Building a core like Zen 2 requires more than just building a core. The interplay between the core, the SoC design, and then the platform requires different internal teams to come together to create a level of synergy that working separately lacks. What AMD has done with the chiplet design and Zen 2 shows great promise, not only in taking advantage of smaller process nodes, but also driving one path on the future of compute.

When going down a process node, the main advantages are lower power. That can be taken in a few ways: lower power for operation at the same performance, or more power budget to do more. We see this with core designs over time: as more power budget is opened or different units within the core get more efficient, that extra power is used to drive cores wider, hopefully increasing raw instruction rate. It’s not an easy equation to solve, as there are many trade-offs: one such example in the Zen 2 core is the relationship between the reduced L1 I-cache that has allowed AMD to double the micro-op cache, which overall AMD expects to help with performance and power. Going into the minutae of what might be possible, at least at a high level, is like playing with Lego for these engineers.

All that being said, Zen 2 looks a lot like Zen. It is part of the same family, which means it looks very similar. What AMD has done with the platform, enabling PCIe 4.0, and putting the design in place to rid the server processors of the NUMA-like environment is going to help AMD in the long run. The outlook is good for AMD here, depending on how high it can drive the frequency of the server parts, but Zen 2 plus Rome is going to remove a good number of questions that customers on the fence had about Zen.

Overall AMD has quoted a +15% core performance improvement with Zen 2 over Zen+. With the core changes, at a high level, that certainly looks feasible. Users focused on performance will love the new 16-core Ryzen 9 3950X, while the processor seems nice an efficient at 105W, so it will be interesting so see what happens at lower power. We're also anticipating a very strong Rome launch here over the next few months, especially with features like double FP performance and QoS, and the raw multithreading performance of 64 cores is going to be an interesting disruptor to the market, especially if priced effectively. We’ll be getting the hardware on hand here soon to present our findings when the processors are launched on July 7th.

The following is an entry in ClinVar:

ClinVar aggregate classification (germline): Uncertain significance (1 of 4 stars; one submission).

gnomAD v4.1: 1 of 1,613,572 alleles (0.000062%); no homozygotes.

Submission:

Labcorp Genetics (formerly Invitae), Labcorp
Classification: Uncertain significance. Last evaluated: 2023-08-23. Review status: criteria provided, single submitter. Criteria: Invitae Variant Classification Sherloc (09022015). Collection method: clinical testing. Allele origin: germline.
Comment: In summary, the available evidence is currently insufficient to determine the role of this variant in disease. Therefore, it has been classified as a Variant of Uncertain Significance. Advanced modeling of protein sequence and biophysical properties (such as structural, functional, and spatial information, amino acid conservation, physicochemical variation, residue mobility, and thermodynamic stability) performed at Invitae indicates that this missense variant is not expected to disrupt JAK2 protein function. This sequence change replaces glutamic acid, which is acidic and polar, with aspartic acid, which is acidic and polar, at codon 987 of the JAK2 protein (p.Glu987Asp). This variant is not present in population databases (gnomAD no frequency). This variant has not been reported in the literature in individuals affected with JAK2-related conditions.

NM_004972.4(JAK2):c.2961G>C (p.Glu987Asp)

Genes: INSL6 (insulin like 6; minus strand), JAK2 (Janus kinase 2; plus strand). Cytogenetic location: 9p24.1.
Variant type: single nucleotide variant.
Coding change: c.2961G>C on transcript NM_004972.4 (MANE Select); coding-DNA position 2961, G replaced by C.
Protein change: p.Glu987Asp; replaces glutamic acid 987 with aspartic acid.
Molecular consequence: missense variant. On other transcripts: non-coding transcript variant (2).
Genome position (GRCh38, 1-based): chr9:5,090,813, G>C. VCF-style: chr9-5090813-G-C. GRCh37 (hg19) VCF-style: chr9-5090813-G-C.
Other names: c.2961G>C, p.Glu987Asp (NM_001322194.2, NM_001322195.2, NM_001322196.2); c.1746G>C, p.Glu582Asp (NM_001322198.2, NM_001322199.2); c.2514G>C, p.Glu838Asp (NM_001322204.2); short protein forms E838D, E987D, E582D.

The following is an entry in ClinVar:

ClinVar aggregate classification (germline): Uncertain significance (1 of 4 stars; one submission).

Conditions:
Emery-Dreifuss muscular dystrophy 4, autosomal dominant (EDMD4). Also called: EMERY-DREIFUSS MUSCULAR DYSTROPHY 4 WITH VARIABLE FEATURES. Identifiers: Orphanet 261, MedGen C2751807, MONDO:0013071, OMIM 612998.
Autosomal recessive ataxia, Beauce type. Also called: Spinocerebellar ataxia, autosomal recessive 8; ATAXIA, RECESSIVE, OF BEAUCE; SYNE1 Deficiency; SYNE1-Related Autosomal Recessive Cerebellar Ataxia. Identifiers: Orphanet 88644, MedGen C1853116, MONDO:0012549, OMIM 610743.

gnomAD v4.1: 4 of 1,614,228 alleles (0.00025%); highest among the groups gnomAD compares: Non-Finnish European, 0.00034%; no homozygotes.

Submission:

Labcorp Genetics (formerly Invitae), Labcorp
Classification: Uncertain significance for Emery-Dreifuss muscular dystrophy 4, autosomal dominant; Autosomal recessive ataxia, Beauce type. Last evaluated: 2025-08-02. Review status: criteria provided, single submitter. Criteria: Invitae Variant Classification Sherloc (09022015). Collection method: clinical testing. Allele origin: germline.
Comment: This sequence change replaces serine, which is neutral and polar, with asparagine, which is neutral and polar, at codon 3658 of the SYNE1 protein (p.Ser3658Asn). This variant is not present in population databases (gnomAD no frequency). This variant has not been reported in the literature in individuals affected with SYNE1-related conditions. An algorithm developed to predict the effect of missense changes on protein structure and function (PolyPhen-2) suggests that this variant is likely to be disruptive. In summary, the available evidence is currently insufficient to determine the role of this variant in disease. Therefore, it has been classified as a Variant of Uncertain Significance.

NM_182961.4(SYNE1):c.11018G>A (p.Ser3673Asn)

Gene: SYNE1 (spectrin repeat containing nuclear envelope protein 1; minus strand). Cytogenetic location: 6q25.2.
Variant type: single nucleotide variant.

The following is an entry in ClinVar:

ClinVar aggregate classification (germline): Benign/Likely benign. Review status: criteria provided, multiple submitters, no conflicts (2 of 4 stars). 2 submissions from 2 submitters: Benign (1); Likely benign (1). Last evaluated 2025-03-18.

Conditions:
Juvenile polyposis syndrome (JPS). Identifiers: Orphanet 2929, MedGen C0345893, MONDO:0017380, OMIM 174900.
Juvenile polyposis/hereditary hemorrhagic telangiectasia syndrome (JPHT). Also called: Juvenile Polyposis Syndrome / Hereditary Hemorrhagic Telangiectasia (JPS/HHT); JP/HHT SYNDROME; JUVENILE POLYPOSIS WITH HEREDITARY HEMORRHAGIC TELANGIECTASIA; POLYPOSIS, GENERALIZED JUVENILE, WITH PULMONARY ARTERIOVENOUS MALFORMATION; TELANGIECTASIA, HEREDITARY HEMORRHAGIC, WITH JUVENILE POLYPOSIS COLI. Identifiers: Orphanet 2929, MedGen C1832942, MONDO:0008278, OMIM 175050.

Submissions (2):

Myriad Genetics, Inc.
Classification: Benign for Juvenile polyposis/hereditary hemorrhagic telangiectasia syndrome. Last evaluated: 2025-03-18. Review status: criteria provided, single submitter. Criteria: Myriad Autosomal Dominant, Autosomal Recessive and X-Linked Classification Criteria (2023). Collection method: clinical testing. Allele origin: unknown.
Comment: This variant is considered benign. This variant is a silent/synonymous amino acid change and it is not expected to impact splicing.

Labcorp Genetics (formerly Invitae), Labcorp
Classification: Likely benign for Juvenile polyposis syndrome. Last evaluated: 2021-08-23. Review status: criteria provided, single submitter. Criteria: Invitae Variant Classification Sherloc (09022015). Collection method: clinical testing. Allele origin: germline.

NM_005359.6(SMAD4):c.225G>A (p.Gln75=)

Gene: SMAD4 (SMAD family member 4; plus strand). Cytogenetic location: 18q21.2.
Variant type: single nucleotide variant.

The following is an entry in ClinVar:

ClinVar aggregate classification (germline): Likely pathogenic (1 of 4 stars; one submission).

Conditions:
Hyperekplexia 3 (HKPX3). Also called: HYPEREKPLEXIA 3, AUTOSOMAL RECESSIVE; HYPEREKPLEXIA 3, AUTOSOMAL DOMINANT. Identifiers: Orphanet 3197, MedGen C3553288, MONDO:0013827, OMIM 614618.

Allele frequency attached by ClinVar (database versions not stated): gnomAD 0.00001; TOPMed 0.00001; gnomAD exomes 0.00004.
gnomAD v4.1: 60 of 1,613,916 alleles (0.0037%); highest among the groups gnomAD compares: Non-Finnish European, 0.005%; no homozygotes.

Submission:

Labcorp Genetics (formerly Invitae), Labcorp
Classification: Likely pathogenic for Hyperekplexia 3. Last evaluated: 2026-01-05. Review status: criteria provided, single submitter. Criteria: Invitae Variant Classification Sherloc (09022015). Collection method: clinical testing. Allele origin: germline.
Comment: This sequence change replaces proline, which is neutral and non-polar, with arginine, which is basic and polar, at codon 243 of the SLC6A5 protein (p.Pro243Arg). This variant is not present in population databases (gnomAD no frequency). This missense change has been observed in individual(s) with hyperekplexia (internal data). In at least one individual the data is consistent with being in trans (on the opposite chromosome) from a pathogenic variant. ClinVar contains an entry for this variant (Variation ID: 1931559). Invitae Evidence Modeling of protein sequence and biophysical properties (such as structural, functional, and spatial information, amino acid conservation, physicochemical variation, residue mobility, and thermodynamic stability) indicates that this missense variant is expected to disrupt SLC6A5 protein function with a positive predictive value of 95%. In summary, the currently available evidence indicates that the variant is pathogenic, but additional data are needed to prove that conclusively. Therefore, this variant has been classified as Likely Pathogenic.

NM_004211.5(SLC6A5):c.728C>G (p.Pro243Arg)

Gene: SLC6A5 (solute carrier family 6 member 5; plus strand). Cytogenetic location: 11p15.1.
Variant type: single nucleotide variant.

Cache and Infinity Fabric
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  • JohnLook - Monday, June 10, 2019 - link

    @Ian Cutress Are you sure the Io dies are on TSMC's 14 & 12 nm processes ?
    all info so far was that they were on GloFo's 14 nm ...
    Reply
  • Ian Cutress - Monday, June 10, 2019 - link

    Sorry, glofo 14 and 12. Matisse IO die is Glofo 12nm. We triple confirmed. Reply
  • JohnLook - Monday, June 10, 2019 - link

    Thanks :-) Reply
  • scineram - Tuesday, June 11, 2019 - link

    It still says Epyc is TSMC. Reply
  • John_M - Tuesday, June 11, 2019 - link

    It would be nice if the article was updated as not everyone reads the comments section and AnandTech articles do often get cited in Wikipedia articles. Reply
  • Smell This - Wednesday, June 12, 2019 - link

    I feel safe in saying that Wiki-Dom will be right on it . . .
    ;-)

    So __ those little white lines are the Infinity Scalable Data Fabric (SDF) and the Infinity Scalable Control Fabric (SCF), connecting "Core" chiplets to the I/O core.

    "The SDF might have dozens of connecting points hooking together things such as PCIe PHYs, memory controllers, USB hub, and the various computing and execution units."

    "The SDF is a superset of what was previously HyperTransport. The SCF is a complementary plane that handles the transmission ..."
    https://en.wikichip.org/wiki/amd/infinity_fabric

    Of course, I counted them (rolling eyes at myself), and determined there were 32 connecting a single core chiplet to the I/O core. I'm smelling a rational relationship between those 32, and other such stuff. Are the number of IF links a proprietary secret to AMD?

    Yah know? It would be a nice 'get' if a tech writer interviewed someone in that former Sea Micro bunch, and spilled a few beans . . .
    Reply
  • Smell This - Wednesday, June 12, 2019 - link


    Might be 36 ... LOL
    Reply
  • Smell This - Wednesday, June 12, 2019 - link

    Could be 42- or 46 IF links on the right
    (I'll stop obsessing)
    Reply
  • sweetca - Thursday, June 13, 2019 - link

    I don't understand anything you said 🙂 Reply
  • Smell This - Sunday, June 16, 2019 - link

    I was (am) trolling Ian/AT for a **Deep(er) Dive** on the Infinity Fabric -- its past, and its future. The EPYC Rome processors have 8 "Core" chiplets connecting to the I/O core. Right? Those 'little white lines' (32- to 46?) from each chiplet, presumably, scale to ... infinity?

    AMD purchased SeaMicro 7 years ago as the "Freedom Fabric" platform was developed. Initially the SM15000 'stitched' together 512 compute cores, 160 gigabits of I/O networking and 5+ petabytes of storage to form a 'very-high-density server.'

    And then . . . they went dark.

    https://www.anandtech.com/show/9170/amd-exits-dens...
    (see the last comment on that link)
    Reply

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